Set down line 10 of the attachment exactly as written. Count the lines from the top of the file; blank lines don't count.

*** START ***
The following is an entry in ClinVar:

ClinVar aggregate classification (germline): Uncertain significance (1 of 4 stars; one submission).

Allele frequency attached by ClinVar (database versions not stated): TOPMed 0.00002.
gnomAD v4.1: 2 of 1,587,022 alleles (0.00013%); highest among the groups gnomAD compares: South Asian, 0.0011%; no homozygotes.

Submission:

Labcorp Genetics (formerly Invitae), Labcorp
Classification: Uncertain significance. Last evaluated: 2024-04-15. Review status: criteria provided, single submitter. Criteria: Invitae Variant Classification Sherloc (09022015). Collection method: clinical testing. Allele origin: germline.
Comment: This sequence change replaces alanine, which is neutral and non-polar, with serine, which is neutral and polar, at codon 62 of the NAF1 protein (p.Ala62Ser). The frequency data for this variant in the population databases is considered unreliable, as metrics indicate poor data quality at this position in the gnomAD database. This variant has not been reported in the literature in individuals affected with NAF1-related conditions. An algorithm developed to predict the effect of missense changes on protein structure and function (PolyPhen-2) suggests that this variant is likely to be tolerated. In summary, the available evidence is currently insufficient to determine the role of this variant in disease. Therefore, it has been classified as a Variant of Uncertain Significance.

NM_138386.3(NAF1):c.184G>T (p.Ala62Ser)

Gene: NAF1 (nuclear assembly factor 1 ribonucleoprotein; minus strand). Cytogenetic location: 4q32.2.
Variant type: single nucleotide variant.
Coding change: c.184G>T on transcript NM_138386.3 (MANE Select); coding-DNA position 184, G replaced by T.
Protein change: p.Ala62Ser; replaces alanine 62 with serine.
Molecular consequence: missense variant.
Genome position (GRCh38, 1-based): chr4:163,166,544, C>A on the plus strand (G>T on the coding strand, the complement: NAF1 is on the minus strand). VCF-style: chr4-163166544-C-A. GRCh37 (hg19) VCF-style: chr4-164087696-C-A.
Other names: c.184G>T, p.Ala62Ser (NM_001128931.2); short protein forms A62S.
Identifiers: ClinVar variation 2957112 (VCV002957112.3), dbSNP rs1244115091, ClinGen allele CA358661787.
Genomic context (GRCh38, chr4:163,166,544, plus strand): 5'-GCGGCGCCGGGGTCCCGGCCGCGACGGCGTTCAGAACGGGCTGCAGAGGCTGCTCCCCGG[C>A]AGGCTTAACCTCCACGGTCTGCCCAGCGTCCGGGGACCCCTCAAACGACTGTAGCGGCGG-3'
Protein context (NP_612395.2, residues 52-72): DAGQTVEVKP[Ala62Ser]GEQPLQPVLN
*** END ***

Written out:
Gene: NAF1 (nuclear assembly factor 1 ribonucleoprotein; minus strand). Cytogenetic location: 4q32.2.